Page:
Industry invited to shape consultations on second batch of five FMPs

With industry representatives already talking about ‘consultation fatigue’ after completing comment on the first six Fisheries Management Plans (FMPs) for England and Wales, which closed on 1 October, the MMO last week confirmed the next set of consultations.

Announced less than 48 hours after the closure of the first round, this second batch of FMPs also applies only to England. As with the roll-out of iVMS, Scotland and Northern Ireland appear happy to look and learn in the short term, whilst stating that they remain committed to delivery of their own FMPs within the timetables agreed between the four UK administrations and announced in the Joint Fisheries Statement.

Scottish involvement in developing the FMP for sprats extends only to the North Sea, and does not include the West of Scotland sprat fishery that once provided an alternative fishery for a handful of boats, which traditionally fished for them during nights of cold hard frosts and clear skies during the winter.

The latest MMO announcement is a ‘pre-notification’ for those in the industry who wish to help to shape the consultations, which will be developed and published towards the end of 2023.

As with the first six FMPs, the new round of plans will be developed through a range of different partners, Defra, the MMO, the IFCAs and Cefas.

It’s perhaps not surprising that Defra has asked the Association of IFCAs to lead in the preparation of the FMP for cockles in English waters. That statement will go down like a lead balloon with many fishermen, who were hopeful that the FMPs were a route to removing what they see as the worst aspects of inshore management – but in reality, all cockle beds in English waters are already managed by IFCAs, some with many decades of undertaking this task, for better or worse.

To give your views or register your interest in future engagement events for the cockle FMP, email: CockleFMP@

The FMP for queen scallops in English waters could throw up considerable challenges, with shared Irish Sea stocks already managed by the Welsh government and the Isle of Man Scallop Management Board, and interest from both Northern Irish and Scottish vessels.

Development of that FMP will be led by Defra’s Non-Quota Species Fisheries Policy Team, who can be contacted by anyone wishing to become involved in its development at: shellfish@defra.

The North Sea and Channel Sprat FMP will be a joint plan between Defra and the Scottish government. It will cover UK waters of the North Sea and Channel. The draft FMP is being prepared by Cefas.

Despite additional quota arriving as part of the TCA last year, inshore vessels in the southern North Sea that made efforts to return to their traditional sprat fisheries off the Thames and the Wash found very few fish – certainly not enough to make a living.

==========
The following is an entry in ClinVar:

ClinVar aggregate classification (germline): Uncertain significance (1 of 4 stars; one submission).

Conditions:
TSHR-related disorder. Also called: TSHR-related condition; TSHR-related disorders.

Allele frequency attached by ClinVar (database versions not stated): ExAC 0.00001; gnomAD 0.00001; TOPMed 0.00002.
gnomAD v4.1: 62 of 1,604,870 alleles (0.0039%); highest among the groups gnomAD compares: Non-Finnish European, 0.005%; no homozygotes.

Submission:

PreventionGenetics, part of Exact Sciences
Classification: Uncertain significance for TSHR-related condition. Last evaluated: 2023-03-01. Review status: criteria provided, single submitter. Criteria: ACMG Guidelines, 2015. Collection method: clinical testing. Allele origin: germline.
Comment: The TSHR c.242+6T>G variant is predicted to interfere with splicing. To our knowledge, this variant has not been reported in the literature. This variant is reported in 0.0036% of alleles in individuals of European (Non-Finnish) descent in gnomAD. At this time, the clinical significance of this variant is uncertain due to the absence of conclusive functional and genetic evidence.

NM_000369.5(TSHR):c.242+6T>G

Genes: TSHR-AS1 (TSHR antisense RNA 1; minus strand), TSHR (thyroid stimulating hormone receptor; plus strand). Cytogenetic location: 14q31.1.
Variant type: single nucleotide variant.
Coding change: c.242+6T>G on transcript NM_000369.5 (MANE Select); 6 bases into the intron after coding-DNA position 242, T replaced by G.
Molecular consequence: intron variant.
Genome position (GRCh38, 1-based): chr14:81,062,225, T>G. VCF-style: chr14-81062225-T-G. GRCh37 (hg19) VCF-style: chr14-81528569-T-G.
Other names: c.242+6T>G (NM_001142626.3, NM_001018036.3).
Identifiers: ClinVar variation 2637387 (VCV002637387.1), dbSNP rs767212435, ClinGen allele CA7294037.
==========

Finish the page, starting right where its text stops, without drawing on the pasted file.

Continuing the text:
The Cefas team can be contacted at:

Hard on the heels of the Channel Non-Quota Species FMP – most notable for its suggestion for a raised MLS for cuttlefish of 23cm – is a similar odd grouping of non-quota species in the English waters within ICES divisions IVb and IVc, covering a range of different fishing methods, fleets and markets.

This FMP will cover a similar range of species to its Channel counterpart: cuttlefish, grey, red and tub gurnards, John Dory, spotted dogs, squid, octopus, cuttlefish and red mullet.

This one is being drafted by the MMO, who can be contacted at: fmp@marinemanagement.

The same goes for the final FMP, for skates and rays, also in the English part of the North Sea, but extending down into areas VIId and VIIe. Seven species are named, but in case you track down any more unusual species, an eighth category simply called ‘skates and rays’ has been included.

No dates are given for the release of these FMPs, other than confirmation that they’ll be in the public domain before the end of 2023. With the six fast-track FMPs only just having closed to public consultation, that doesn’t give long for these to be developed.

So: 11 FMPs down, as it were, and 32 to go! If the timetable in the Joint Fisheries Statement is adhered to, 2024 is going to be ‘the year of the FMP’ – 25 are timetabled to be developed and published next year, which would mean one a fortnight.

Commenting on the ambition of the process, Mike Cohen, chief executive of the NFFO, said: “The idea behind the Fisheries Management Plan initiative is certainly a good start. Many of us in the industry have been making the case for co-management for years.

“If FMPs really deliver evidence-based, collaborative decision-making, aimed at maximising resource use in a way that respects economic and social as well as environmental sustainability, then it will be a real achievement.

“Engaging with the FMP process requires a huge amount of work, however, and the pace is relentless. The number, complexity and frequency of meetings and consultations presents a significant challenge. So too does unravelling all of the ways in which FMPs overlap with one another and with other key policy proposals, such as those on discards and remote monitoring.

“Many of the proposals in the first crop of FMPs are more about broad-scale scene-setting, rather than detailed management action. This is not a bad thing in itself – FMPs are meant to be iterative and responsive – but it does mean that the workload is going to continue growing for a long time to come, as older FMPs are reviewed and revised.

“We must hope that unrealistic timescales and workloads do not sink a promising approach before it has really had a chance to get going.”

This story was taken from the latest issue of Fishing News. For more up-to-date and in-depth reports on the UK and Irish commercial fishing sector, subscribe to Fishing News here or buy the latest single issue for just £3.30 here

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